Imaging - Invasive Imaging (IVUS, OCT, spectroscopy, etc)
Chun Lin Raymond Cheung1
Tuen Mun Hospital, Hong Kong, China1
Patient initials or Identifier Number
Relevant Clinical History and Physical Exam
Our patient is Mr Chan, a 68 year old retired driver. He is a chronic drinker, 40 pack years, and a social drinker.
He has a medical history of diabetes and hyperlipidemia.
He complained of sudden onset of severe chest pain at 12 midnight on 27/7/200 whilst watching TV.
Vitals were stable on admission. He was not in heart failure. Physical exam was unremarkable.
ECG showed SR, ST elevation at leads V2-5, suggestive of anterior STEMI.
Relevant Test Results Prior to Catheterization
He was treated with thrombolytics, sent to CCU, and planned for PCI the next day. CXR was clear.Blood tests showed normal complete blood count, liver and renal function test. troponin and CK were elevated. Echo showed normal LV size and systolic function, EF 51%, hypokinesia at apical and anterior wall. There was no pericardial effusion.
Relevant Catheterization Findings
The patient was sent to catherization lab for pharmacoinvasive PCI the next day morning. Diagnostic coronary angiogram was performed via right radial access with JL4 & JR4. LMS: minor diseaseLAD: p-mLAD critical disease, TIMI III flow LCX: dLCX 30% diseaseRCA: minor irregularities, dominant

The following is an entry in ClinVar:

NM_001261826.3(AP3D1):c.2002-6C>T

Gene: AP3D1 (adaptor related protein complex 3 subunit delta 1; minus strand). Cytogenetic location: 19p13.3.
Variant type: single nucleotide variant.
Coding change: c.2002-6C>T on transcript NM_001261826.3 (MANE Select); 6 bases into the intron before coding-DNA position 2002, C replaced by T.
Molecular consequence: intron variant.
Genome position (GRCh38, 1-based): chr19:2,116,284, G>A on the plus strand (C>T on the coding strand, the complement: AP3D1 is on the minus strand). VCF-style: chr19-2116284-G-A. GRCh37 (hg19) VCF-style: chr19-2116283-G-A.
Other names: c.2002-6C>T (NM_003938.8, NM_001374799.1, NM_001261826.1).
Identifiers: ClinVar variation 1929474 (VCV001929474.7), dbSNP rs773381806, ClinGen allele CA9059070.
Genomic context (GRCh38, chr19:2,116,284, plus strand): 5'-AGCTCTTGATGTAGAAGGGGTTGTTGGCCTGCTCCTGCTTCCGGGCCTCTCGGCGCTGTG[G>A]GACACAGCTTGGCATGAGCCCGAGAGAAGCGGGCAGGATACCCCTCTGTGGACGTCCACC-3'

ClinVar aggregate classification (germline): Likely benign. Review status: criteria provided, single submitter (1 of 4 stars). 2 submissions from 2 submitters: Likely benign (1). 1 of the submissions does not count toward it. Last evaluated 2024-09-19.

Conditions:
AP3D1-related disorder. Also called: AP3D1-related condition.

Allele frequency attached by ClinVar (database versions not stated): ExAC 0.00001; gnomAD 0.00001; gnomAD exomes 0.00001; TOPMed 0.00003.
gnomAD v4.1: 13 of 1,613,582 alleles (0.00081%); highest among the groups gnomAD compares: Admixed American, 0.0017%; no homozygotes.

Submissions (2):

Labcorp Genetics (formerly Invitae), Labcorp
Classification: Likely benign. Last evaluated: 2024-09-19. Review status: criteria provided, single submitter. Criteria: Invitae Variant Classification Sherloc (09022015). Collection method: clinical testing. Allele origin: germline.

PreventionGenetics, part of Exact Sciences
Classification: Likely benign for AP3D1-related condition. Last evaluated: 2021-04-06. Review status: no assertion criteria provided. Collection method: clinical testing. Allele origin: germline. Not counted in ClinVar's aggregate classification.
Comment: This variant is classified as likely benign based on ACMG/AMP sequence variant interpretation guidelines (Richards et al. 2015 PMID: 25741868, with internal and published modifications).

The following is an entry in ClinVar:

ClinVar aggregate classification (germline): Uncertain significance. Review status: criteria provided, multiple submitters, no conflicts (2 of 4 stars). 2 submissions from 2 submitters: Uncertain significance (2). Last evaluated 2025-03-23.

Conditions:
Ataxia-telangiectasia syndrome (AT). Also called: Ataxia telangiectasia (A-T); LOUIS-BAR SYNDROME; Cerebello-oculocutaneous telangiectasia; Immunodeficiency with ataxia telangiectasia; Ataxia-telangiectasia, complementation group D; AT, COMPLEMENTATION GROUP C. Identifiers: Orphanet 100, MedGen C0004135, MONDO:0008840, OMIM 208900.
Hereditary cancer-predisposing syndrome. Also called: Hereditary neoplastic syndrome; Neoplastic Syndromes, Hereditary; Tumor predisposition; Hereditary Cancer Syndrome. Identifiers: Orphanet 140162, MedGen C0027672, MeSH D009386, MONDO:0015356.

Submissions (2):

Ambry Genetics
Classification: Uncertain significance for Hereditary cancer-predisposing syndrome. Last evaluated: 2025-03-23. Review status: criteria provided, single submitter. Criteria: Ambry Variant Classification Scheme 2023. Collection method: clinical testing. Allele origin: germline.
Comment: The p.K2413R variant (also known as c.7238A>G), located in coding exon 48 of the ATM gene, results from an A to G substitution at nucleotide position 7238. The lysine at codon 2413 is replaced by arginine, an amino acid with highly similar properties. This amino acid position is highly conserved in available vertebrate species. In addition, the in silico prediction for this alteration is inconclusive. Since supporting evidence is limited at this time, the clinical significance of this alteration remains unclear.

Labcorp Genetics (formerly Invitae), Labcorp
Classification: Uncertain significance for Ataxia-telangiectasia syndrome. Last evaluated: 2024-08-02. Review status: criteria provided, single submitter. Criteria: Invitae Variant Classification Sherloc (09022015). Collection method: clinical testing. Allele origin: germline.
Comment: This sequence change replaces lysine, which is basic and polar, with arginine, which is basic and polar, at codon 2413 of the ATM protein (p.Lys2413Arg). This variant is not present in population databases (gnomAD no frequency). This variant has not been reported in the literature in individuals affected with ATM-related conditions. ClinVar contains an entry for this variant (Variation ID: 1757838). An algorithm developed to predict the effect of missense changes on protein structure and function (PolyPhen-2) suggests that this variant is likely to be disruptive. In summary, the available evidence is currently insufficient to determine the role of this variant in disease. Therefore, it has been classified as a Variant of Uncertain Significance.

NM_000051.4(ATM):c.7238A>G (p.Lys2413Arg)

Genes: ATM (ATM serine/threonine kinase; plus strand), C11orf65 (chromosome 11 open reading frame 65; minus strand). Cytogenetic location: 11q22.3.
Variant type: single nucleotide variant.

The culprit vessel is LAD, compatible with ECG. Decided for PCI to LAD.The Left main was engaged with JL3.5 7Fr. LCX was wired with NS runthrough for protection.LAD was wired with Fielder FC. p-mLAD was first predilated with Ryurei 2.0/15 at up to 16atm. Dragonfly Opstar OCT with Ultreon was used for lesion sizing, characteristics and landing. Xience 2.5/38 was deployed at at mLAD at 12atm. Xience 3.5/28 was deployed at at pLAD at 12atm with stent overlapping. NC trek 2.5/15 was used for stent dilatation at up to 20atm. The pLAD stent was then post dilated with NC trek 3.5/15 at 18atm. Angiographic result was good apparentlyBut OCT was used again and showed mild underexpansion at mLAD stent. mLAD stent was post dilated again with NC trek 3.0/12 at up to 16atm. OCT finally showed improve apposition.Final angiogram showed TIMI III flow with no acute complication.
OCT guided PCI to LAD was performed successfully. The patient was discharged 3 days later with no chest pain. This case may present one of the day in day out cases commonly encountered in cath lab, but it was the first STEMI case that I was allowed to be the chief operator as a cardiology trainee. Live procedure video was recorded with simultaneous fluoroscopic images and pressure tracings. Luckily I could perform this case uneventfully from diagnostic coronary angiogram, wiring, OCT, to balloon dilatation and stenting, despite a longer time needed comparing with experienced operators. This case was also suitable for OCT which showed very good resolution of lesions and stent for PCI guidance.